The colleague is incorrect. Javadoc comments are used to document the intended behaviour of methods and classes. Without a record of this intended behaviour, it will be difficult for other developers to make use of my code. They will also be unable to write tests for it, since if there is no description of the intended behaviour, how can they possibly know what to test for? It is not relevant that the code is only being used internally – if anyone in the company is going to make use of the code or write tests for it, then documentation of the intended behaviour is needed.
Whilst it might be possible to specify the intended behaviour of methods and classes in an external document, this makes it easy for that document to get out of sync with the code, so Javadoc is a preferable way of doing this.
I think my colleague is incorrect. Comments are very useful for understanding code. They will also help me if I need to understand my own code later. They will make writing tests easier and faster. I can record preconditions and postconditions for the code, and these will make it much easier for the testing team later. It is good practice for all developers to document their code.
Unit testing is defined as testing of a small, independent unit of code, such as a single method or class.
We need to be able to maintain our code properly, so we should write comments for all our classes and methods. We need to know what classes and methods are in the code, in case we later need to make changes. Otherwise they will need to ask us what the methods do.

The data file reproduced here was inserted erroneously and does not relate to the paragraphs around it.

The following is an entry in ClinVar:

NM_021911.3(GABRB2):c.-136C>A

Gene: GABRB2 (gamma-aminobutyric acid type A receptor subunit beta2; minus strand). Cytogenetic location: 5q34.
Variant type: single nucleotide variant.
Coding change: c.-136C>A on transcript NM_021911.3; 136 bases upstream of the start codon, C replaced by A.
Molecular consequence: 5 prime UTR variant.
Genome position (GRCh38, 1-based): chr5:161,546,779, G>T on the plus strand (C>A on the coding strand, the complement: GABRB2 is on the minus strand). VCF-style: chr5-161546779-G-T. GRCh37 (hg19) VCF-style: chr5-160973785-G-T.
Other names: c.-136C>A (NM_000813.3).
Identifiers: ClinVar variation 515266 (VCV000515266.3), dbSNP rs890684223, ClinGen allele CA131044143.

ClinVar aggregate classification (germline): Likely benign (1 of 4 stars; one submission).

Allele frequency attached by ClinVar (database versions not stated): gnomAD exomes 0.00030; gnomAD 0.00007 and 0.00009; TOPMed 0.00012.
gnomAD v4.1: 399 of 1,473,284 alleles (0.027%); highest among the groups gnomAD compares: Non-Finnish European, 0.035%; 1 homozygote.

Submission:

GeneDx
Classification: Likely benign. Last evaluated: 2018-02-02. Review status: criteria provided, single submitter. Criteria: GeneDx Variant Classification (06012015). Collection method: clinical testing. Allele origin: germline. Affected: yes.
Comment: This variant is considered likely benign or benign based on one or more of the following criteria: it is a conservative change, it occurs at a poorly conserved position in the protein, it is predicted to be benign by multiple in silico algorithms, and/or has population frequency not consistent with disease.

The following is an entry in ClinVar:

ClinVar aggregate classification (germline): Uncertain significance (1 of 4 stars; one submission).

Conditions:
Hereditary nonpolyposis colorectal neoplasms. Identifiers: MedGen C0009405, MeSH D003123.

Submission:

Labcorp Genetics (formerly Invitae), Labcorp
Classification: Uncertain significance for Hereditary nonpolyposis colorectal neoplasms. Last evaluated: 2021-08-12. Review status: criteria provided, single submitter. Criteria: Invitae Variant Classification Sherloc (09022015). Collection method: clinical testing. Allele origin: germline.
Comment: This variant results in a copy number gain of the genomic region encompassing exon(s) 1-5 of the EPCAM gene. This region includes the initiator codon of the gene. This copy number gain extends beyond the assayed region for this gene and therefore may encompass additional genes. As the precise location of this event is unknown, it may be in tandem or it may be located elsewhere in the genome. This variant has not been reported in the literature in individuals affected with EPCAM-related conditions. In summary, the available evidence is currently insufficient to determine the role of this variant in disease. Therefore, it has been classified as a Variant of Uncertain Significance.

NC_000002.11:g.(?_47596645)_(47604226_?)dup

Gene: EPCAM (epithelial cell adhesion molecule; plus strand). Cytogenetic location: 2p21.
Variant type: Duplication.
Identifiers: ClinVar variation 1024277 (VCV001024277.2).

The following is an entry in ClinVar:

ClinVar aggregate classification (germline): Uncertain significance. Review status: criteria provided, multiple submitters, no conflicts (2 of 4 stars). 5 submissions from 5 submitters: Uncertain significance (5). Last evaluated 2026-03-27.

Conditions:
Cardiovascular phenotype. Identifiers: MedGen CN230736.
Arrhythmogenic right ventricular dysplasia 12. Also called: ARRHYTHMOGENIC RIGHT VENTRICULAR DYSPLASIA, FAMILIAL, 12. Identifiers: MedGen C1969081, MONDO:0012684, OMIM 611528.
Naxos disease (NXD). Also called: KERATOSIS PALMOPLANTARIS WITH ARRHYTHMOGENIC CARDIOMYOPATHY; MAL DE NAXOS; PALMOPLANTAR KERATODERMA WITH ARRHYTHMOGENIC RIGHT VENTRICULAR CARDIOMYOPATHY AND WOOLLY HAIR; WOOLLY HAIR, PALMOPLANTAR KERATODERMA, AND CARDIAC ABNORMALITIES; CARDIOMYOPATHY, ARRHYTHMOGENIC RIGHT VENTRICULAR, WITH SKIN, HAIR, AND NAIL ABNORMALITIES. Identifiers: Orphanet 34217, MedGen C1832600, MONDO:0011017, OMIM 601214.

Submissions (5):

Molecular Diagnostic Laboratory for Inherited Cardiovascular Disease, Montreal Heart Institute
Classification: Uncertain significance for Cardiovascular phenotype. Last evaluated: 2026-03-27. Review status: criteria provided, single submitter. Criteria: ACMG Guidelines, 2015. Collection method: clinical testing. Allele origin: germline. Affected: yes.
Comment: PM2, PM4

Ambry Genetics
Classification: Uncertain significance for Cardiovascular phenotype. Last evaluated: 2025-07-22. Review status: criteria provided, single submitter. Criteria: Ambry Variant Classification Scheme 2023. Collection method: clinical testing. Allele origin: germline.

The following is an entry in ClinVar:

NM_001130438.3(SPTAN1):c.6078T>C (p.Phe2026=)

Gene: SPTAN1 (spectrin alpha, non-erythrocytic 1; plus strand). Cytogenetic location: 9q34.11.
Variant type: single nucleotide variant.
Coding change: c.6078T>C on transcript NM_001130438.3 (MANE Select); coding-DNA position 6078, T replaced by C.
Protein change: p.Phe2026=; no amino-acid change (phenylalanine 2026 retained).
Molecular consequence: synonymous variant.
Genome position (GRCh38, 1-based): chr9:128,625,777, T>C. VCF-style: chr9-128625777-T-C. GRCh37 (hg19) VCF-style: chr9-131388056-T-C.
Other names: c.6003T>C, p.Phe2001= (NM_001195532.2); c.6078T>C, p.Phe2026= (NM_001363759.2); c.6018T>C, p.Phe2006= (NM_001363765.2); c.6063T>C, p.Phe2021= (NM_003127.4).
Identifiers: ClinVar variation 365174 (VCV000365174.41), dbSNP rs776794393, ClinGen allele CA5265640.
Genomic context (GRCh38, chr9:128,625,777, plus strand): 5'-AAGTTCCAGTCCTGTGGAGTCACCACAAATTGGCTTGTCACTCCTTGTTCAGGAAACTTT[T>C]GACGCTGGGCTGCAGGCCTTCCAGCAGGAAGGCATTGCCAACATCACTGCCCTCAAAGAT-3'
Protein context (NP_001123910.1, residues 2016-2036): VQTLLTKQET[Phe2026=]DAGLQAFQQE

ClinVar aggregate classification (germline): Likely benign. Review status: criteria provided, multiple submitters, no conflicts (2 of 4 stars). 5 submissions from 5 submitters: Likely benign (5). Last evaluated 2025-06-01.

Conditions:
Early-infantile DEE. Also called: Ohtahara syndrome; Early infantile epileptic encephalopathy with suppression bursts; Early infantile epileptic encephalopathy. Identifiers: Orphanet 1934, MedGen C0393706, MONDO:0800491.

Javadoc is the best tool for this.
In general, this is not good practice. It would be better to avoid duplicated code, and instead factor the common code out (for instance, into a separate method). Otherwise, if requirements for connecting to the database later change, the duplicated code increases the chance that errors will be made (e.g., updating some instances of the duplicated code, and not others).
Since we are using JUnit, a plausible way to factor out the code would be to put it into a “setUp” method in the relevant test classes – JUnit calls this method before each test that is run.
The answer succinctly explains why this is not good practice: it increases the chance for error, later. It does not mention any irrelevant facts or topics.
Unit tests are supposed to be fast, so we should avoid duplicated code – additionally, it violates the “DRY” principle (“Do not Repeat Yourself”). So, this is not good practice, and will cause problems later if requirements for connecting to the database change – we may forget to update one.
We should use a “setUp” method, and connect once to the database, and re-use the connection. Test fixtures are defined as state required for a test – they constitue prefix values supplied for a test.
Tests should be independent of one another. We should use a “setUp” method here, and connect to the database only once, to improve speed. However, repeating the code makes the tests more readable. Testing is defined as an attempt to show our code is correct.